The book written by Jamil Hilal is based on research that relied largely, but not solely, on interviews and discussions that he and two research assistants carried out over the spring and early summer of 2009 in the West Bank and Gaza Strip. One hundred and eight figures from the Left were interviewed distributed as follows: 61 were members of left-wing parties (the four parties that declare commitment to the socialist option) and 47 non party members (all, except one were previous members in the four left-wing parties); 21 were women, 37 were young (between 20 and 34). Sixteen were Politburo’s members; 20 were members of central committee and 25 were from the rank and file of the leftwing political parties. The book utilized party literatures, articles by the left in journals and newspapers and internal memos.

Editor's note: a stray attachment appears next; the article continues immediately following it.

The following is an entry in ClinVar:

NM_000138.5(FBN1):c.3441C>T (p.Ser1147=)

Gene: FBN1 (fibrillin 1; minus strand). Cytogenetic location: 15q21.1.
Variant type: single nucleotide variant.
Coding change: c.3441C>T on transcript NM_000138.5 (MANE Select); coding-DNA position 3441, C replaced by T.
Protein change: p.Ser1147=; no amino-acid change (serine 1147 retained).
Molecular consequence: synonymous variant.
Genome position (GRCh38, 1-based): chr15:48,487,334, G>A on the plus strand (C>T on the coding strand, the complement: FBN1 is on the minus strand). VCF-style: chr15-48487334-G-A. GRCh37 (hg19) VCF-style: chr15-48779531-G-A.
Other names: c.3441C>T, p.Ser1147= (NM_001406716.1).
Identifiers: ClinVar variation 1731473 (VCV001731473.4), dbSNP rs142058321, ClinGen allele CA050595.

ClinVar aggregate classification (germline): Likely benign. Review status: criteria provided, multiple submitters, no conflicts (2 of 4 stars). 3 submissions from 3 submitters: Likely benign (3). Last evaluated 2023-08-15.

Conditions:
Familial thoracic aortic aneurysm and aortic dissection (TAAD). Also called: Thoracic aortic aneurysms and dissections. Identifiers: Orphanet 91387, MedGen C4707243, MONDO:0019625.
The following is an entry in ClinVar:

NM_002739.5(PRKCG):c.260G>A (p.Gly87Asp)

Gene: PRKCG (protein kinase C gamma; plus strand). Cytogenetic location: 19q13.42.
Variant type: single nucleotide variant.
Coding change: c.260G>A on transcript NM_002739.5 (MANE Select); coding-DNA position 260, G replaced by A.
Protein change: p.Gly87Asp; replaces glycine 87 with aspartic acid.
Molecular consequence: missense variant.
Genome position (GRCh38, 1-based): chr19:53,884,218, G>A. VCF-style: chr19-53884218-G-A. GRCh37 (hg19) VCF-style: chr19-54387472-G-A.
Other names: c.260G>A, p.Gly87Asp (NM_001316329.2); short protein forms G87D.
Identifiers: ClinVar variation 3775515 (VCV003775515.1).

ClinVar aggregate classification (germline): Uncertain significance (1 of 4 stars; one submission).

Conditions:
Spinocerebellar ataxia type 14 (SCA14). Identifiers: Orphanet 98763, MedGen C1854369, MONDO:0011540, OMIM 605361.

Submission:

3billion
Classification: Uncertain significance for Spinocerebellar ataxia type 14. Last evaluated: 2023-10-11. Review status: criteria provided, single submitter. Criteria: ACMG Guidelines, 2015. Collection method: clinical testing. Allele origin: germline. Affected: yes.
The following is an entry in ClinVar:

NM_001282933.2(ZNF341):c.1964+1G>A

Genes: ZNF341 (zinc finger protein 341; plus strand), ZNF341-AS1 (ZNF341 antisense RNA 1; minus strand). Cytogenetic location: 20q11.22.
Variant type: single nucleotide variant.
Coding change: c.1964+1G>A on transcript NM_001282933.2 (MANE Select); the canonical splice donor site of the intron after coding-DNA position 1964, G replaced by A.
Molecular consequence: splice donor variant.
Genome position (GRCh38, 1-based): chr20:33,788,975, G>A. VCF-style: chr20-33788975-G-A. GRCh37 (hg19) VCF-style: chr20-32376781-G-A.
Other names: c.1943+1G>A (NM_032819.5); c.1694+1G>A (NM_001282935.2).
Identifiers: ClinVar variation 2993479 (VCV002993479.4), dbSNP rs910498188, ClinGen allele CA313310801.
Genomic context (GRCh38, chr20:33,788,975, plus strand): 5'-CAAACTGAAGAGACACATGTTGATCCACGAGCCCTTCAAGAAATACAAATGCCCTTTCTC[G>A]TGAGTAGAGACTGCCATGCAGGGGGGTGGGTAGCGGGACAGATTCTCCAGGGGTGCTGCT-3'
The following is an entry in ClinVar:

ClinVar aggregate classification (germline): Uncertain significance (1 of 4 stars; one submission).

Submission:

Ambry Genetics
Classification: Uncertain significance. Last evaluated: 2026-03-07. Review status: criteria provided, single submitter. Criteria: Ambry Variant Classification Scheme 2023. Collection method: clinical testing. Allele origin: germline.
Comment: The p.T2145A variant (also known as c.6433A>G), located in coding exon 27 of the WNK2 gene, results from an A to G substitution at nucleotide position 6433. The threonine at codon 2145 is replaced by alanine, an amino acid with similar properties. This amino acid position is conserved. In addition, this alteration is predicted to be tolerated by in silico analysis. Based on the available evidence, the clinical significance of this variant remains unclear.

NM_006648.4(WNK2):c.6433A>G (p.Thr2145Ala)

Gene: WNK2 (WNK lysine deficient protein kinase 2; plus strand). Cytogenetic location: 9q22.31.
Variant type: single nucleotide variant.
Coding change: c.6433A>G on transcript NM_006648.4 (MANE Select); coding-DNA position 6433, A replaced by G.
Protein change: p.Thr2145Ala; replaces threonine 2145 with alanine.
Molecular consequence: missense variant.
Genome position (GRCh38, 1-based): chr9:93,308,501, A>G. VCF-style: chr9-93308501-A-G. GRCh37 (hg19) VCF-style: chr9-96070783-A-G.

The other chapters of the book cover the following: An introduction that outlines the circumstances that gave rise to the contemporary Palestinian Left in the 1960s and the conditions that impacted its organization and practice. The second chapter discusses how Palestinian (and Arab) leftwing parties define the Left ideologically and programmatically while the third chapter details the “subjective” factors that the Left see as the causes of its decline. The fourth chapter details the “objective” factors that the Left views to have contributed to the weakening of its influence and contracted significantly its social base. Chapter five discusses how the left evaluates its role in relation to the ongoing conflict between Fatah and Hamas, and the chapter six is devoted to ideas and comments on how the left can regain its influence and activate its mission in the current Palestinian situation which is characterized by political deadlock, societal fragmentation, political polarization, and a paralysis of national institutions.
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